Kimberly-Clark’s first chief scientist offers his take on the future at OSU conference
Oklahoma State University alumnus Peter Dulcamara is the chief scientist and technical vice president of consumer goods giant Kimberly-Clark. The company, which is known for some of country’s most recognizable brands — Huggies, Kleenex, Kotex and more — aims to lead the world in essentials for a better life. And that suits Dulcamara perfectly.
“I feel fortunate to work for a company where the business mission aligns with my personal mission to create a better, more sustainable future,” Dulcamara said on a recent visit to OSU.
"I never think of myself as an employee of Kimberly-Clark. Rather, I see my role at the company as part of a larger purpose, aligned to my personal mission which is to help create businesses that improve people’s lives,” he said. “Stress is what you feel when you are working on something you don’t like, and passion is working on something you love. I feel blessed to be working on my life’s passion at Kimberly-Clark.”
Dulcamara sees his role as the company’s chief scientist as both innovator and coach.
The OSU grad is the first chief scientist in the history of Kimberly-Clark. His role is to ensure that the company has an enterprise-wide research and engineering technology strategy, continues to grow its technical talent and strengthens its culture of innovation and value creation.
He received his bachelor’s degree in chemistry from Cameron University in Lawton, Oklahoma. Unsure of his next step, he reached out to OSU’s engineering department to pursue a master’s degree in chemical engineering.
However, Dr. Rob Robinson, the chemical engineering adviser and faculty member, didn’t think it would be a good idea for Dulcamara to go directly into the master’s program lacking a bachelor’s in engineering to ground him.
“Rob told me that he wanted me to start in the bachelor’s degree program for chemical engineering to see how the first semester would go,” Dulcamara said. “The first semester went really well, and I was setting some of the grading curves. Rob ended up hiring me to work in his interfacial tension lab and became my adviser for my master’s thesis.”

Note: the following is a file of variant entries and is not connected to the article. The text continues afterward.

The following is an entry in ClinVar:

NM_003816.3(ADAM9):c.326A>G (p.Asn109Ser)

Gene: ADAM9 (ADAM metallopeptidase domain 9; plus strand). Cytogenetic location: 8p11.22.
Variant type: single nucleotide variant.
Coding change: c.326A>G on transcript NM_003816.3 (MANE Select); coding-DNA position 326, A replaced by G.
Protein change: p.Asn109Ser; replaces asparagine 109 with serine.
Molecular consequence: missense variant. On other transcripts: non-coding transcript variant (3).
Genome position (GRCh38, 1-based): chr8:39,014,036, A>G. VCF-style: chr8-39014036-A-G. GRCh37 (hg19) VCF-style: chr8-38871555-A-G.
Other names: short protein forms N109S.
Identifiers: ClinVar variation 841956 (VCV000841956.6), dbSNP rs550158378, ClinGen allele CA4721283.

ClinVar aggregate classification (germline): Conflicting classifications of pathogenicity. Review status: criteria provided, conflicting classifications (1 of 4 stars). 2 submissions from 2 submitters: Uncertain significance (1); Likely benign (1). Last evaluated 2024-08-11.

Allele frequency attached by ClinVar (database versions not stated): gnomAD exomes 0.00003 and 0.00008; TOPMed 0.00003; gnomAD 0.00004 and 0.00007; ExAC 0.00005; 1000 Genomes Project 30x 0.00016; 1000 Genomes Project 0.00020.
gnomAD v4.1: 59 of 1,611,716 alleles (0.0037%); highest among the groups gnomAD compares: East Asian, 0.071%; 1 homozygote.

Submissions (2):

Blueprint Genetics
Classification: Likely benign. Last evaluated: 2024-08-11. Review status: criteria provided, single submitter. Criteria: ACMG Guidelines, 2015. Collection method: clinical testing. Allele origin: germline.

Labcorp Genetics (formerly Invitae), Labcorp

Dulcamara ended up getting both his bachelor’s degree (1986) and master’s degree (1987) in chemical engineering at OSU.
“What I really loved about OSU was the balance between science, technology and pragmatism,” he said. “There is a strong work ethic instilled here at OSU. Everyone I knew in my class has done well in industry because of the education they received here. The culture fostered in the School of Chemical Engineering enabled me to leave the program with the belief that I could solve problems, communicate with confidence and influence others at every level in an organization.”
Dulcamara spent 18 years at Dow Chemical Co., working in plastics, chemicals and new business development. He joined Kimberly-Clark in 2006 as vice president of global science and technology before being named vice president of corporate research and engineering in 2009. He became the company’s chief scientist in May 2018.
Dulcamara recently returned to OSU as the keynote speaker for the International Conference on Web Handling. There, he spoke on data science, machine learning, artificial intelligence and transformational innovation. He demonstrated how they relate to research his company is doing as well as industry in Oklahoma.
Today, electricity is in the background making everything work. In the near future, artificial intelligence will be in the background making everything work a whole lot better,” he said.
“It is really important to understand artificial intelligence, network effects and other exponential technologies and how we apply these capabilities to everything we do,” Dulcamara added. “At Kimberly-Clark, we use artificial intelligence to make better predictions that lead to better business decisions, and ultimately, lead to making lives better for our consumers.
“Almost every industry of the 20th century was based on oil, electricity and steel. Today, data is the new oil. Artificial intelligence is the new electricity. And robotics is the new steel. This is the infrastructure for innovation in the 21st century.”